An impressive line-up of films from as many as 65 countries will be screened at the Mumbai Film Festival from October 18 to 25

The Mumbai Film Festival organised by Mumbai Academy for Moving Image has moved in to the National Centre for the Performing Arts (NCPA) in the southern most tip of Mumbai this year in its quest for a permanent home. The festival is now just a stone’s throw away from the Arabian Sea with venues all over Nariman Point — screens at the NCPA and INOX — and Liberty Cinemas in Marine Lines with Cinemax, Andheri and Cinemax, Sion as satellite venues, to cater to the suburbs.

Over 230 films from 65 countries will be screened between October 18 and 25 this year at these venues.

This year's line-up impresses with some of the most awaited films around the world, including Michael Haneke’s Amour, Rust and Bone by Jacques Audiard, Sarah Polley’s highly acclaimed Stories We Tell, Thomas Vinterberg’s The Hunt, Cronenberg’s Cosmopolis, Ken Loach’s The Angel’s Share, Cristian Mungiu’s Beyond The Hills, Walter Salles’ On The Road, Abbas Kiarostami’s Like Someone in Love.

The international competition has two Indian films, Anand Gandhi's The Ship of Theseus and Musa Syeed’s Valley of Saints, competing with 11 other films from around the world, including Benh Zeitlin’s Beasts of the Southern Wild, Electrick Children by Rebecca Thomas, Armando Bo’s Argentianian film The Last Elvis, the Dutch film Kauwboy directed by Boudewijn Koole, The Sapphires by Australian filmmaker Wayne Blair and the Danish film Teddy Bear by Mads Matthiesen.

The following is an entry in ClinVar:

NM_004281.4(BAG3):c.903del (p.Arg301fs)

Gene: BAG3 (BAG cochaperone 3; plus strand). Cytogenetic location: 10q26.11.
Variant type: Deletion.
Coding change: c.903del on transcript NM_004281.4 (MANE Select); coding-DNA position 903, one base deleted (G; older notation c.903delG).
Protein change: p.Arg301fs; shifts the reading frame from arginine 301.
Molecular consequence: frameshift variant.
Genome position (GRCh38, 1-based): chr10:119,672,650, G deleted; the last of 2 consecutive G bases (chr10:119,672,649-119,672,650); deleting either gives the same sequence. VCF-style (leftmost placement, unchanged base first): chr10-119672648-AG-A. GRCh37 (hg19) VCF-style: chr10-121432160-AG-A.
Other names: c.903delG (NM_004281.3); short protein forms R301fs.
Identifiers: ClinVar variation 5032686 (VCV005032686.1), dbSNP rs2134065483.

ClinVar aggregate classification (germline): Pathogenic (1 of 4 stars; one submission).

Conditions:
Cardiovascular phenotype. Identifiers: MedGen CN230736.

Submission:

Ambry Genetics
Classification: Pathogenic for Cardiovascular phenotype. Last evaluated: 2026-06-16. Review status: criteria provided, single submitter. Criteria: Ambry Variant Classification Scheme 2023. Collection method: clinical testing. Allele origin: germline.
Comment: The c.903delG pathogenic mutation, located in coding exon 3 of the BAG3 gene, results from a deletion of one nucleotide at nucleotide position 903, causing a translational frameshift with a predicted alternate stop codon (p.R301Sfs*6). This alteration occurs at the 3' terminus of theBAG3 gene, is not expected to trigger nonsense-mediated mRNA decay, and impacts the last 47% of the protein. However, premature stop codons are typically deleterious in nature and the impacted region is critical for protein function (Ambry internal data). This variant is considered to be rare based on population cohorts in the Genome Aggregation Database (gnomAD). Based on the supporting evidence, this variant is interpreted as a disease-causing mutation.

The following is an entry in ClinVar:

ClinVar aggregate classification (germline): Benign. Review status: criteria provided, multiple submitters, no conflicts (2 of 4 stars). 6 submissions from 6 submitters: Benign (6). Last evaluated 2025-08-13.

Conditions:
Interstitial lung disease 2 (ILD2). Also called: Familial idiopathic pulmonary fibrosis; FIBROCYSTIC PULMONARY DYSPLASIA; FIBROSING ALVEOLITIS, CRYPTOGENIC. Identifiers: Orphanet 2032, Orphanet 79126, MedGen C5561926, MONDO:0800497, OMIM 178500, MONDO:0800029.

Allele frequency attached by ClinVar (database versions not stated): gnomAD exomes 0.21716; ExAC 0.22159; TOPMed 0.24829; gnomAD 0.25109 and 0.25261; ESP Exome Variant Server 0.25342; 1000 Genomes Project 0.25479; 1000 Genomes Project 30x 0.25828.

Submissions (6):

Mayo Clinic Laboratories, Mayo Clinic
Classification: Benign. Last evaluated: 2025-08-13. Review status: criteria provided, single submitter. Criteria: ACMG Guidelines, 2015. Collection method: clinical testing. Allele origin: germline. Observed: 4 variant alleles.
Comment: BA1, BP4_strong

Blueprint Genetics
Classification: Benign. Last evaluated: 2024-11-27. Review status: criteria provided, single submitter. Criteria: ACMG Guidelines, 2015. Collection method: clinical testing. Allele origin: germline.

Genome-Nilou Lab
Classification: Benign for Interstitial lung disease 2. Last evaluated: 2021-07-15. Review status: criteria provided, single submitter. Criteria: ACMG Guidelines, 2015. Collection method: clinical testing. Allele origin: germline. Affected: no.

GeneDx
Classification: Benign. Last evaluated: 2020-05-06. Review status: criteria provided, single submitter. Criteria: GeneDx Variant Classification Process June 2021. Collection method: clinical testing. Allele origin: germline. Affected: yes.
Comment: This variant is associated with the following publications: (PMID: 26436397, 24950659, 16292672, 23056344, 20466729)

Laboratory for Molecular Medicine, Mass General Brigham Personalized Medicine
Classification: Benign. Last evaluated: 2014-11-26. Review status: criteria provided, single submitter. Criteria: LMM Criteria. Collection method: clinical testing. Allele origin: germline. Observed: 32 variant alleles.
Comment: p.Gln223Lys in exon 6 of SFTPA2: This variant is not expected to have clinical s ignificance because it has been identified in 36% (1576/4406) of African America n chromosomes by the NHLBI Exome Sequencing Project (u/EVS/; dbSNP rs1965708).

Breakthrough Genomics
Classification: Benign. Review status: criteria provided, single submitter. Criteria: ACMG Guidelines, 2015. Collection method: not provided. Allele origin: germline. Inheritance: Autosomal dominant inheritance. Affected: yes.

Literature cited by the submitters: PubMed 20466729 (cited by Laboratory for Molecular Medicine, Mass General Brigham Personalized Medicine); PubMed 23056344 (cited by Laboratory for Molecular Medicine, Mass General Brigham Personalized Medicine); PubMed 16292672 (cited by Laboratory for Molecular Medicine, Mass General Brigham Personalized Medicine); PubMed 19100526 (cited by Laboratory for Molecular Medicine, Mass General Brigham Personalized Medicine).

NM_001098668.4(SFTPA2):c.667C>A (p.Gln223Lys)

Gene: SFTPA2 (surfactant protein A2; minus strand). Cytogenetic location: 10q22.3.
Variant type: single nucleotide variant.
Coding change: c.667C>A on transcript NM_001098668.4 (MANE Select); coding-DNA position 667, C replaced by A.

100 years of Indian cinema

The other highlights of the festival include a selection of 30 Italian films, a segment called Kabul Fresh that will feature new voices from Afghanistan, eight French films and a screening of silent films with a live orchestra to commemorate 100 years of Indian cinema. So this would be your chance to see Dadasaheb Phalke's Raja Harishchandra (1913), Shri Krishna Janma (1917), Lanka Dahan (1917), Kaliya Mardan (1919), Brick Lating and Pidhache Panche (1922) on the big screen.

The New Faces in Indian Cinema this year feature film critic Pratim Das Gupta’s Paanch Adhyay (Bengali), Saptapadi (Gujarati) by Niranjan Thade, Oass (Hindi) by Abhinav Tiwari, Nitin Kakkar’s Filmistan (Hindi), a Konkani film Digant by Dnyanesh Moghe, Priya Krishnaswamy’s Gangoobai and Nandigramer Chokher Paani (Bengali) by Sarfaraz Alam and Shyamal Karmakar.

The India Gold section has some premieres lined up too: Nikhil Mahajan’s noir thriller Pune 52, Manjeet Singh’s heart-warming Mumbai Cha Raja, Hansal Mehta’s gritty Shahid, Ashim Ahluwalia’s quirky take on Mumbai’s B-film industry Miss Lovely, Girish Kasaravalli’s Kurmavatara, Jahnu Barua’s Baandhon and Prashant Rasily’s Kathaa among others. Actor Waheeda Rahman would be awarded the Indian Lifetime Achievement Award and the festival has also planned homage segments for Rajesh Khanna, Dara Singh and A.K. Hangal.

The registrations (read access to all these films) cost only Rs. 600 for students and Rs. 1,050 for general public if done before October 5 (it’s Rs. 800 and Rs. 1,400 respectively otherwise). You can register online at


Sudhish KamathMay 11, 2012